March 11, 2021 § 20 Comments
Pregnant at 31 with my first child, I was so excited to wear maternity clothes. I’d been loaned an entire wardrobe by my husband’s cousin’s generous wife. Though my normal, unpregnant weight was creeping up, the scale still topped out at 115 pounds. I really didn’t need those stretchy panels in the pants just yet. The tent-like tops and dresses were like nothing I’d worn before. I paraded around the grocery store, so proud. Look what we’ve done! Our miracle. I couldn’t, after all, take all the credit.
Writing can be a lonely thing. Introspective and sometimes obsessive. Self-aggrandizing or self-deprecating depending on the subject, the daily news, the weather, my mood, my husband’s mood, our old dog’s state of health. Once written, scribbled late night in a coffee-spattered journal, lost in a jumble of disorganized computer files, or deleted with a single keystroke, the words may never be seen again. But a personal essay becomes not so personal once it’s found a home outside the protective covers of the journal or files. Once it’s left the womb.
I wanted to wear my words like those too-big clothes. To hide under the fabric of them while still parading them around. Look what I’ve done. This time there was no sharing the credit. The words were mine. All mine.
My daughter was born in an out-of-hospital birthing center. I’d packed my Joni Mitchell albums along with lavender oil and a favorite tattered volume of Mary Oliver’s poems. That bag went untouched. At one point I told the midwife I’d changed my mind and I was going to go home. Rather than argue, she climbed into the queen-size bed with me. She held my face in her strong, capable hands and looked me in the eye.
“Eileen, you’re in transition.”
That made all the difference. I knew I was close. I decided to stick it out. What choice did I have?
I wrote a very personal essay about my failed interfaith marriage after my secular Jewish husband fell in love with Orthodoxy and out of love with me. It was filled with rancor and I needed to write it.
My two critique partners pointed out the many phrases that were ugly. That could be offensive. What did they know? Neither had lived that life. I’d ignore their concerns. I needed to keep my authentic voice. My snarky, angry, authentic voice.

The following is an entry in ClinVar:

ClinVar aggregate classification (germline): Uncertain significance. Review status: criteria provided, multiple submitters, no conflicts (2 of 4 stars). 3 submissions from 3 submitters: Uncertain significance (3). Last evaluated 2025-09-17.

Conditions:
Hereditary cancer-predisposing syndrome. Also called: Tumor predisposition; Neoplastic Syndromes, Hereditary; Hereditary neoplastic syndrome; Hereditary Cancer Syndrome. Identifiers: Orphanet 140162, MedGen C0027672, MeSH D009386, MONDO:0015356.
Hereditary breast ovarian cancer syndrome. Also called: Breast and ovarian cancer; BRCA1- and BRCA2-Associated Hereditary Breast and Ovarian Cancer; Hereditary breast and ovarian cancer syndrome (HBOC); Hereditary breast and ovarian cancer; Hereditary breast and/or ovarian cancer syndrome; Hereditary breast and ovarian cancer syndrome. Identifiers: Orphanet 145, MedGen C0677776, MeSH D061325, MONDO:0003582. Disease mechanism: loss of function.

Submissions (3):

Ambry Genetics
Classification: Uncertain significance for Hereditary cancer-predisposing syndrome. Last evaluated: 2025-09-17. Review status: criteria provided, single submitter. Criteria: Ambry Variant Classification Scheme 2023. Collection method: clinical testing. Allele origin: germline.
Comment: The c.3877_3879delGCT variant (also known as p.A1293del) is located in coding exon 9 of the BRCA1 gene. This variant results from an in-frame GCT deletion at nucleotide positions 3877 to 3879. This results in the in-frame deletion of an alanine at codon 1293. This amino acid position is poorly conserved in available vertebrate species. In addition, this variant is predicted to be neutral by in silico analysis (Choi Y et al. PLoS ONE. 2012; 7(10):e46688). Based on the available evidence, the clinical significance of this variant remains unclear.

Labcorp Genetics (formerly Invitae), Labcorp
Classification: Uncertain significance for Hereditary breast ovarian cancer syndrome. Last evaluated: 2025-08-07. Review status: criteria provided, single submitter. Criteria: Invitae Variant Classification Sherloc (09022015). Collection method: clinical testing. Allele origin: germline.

I reached out to a FB group and asked for readers who were or had been observant Jewish women. I received the generosity of their time and thoughtful comments. While opinions had a wide range, all comments were helpful in seeing the work through the reader’s eyes. Still, I didn’t change much in the essay. If I omitted everything that might be offensive there’d be nothing left. I put it aside—to let it roil and fester. To breathe. To rise like the challah I used to bake.
Finally, after a few weeks, I opened the essay again, I was able to step back and see what the others had seen. The parts that meant the most to me were buried under the anger. Tainted with resentment. Although that was part of the story, it was not the story I wanted to tell. At this stage of my life, I was ready for another transition. Ready to let go of some of the hurt. Some of the anger.
It took the strong, capable hands of another kind of midwife—my trusted critique partners, to ease this story into the world. I am humbled and grateful and most happy to once again, share the credit. Because without these gentle word doulas, I could not have held this story in my hands, feeling proud of what we’d created. Wanting to say Look what we’ve done.
Eileen Vorbach Collins is a Baltimore native. Her work has been published in SFWP Quarterly, Lunch Ticket, The Columbia Journal, Reed Magazine, the Brevity Blog, and elsewhere. Her essays, have received the Diana Woods Memorial Award for Creative Nonfiction. the Gabriele Rico Challenge Award, and two Pushcart Prize Nominations. Eileen is working on a memoir about bereavement by suicide. Follow her on Twitter here.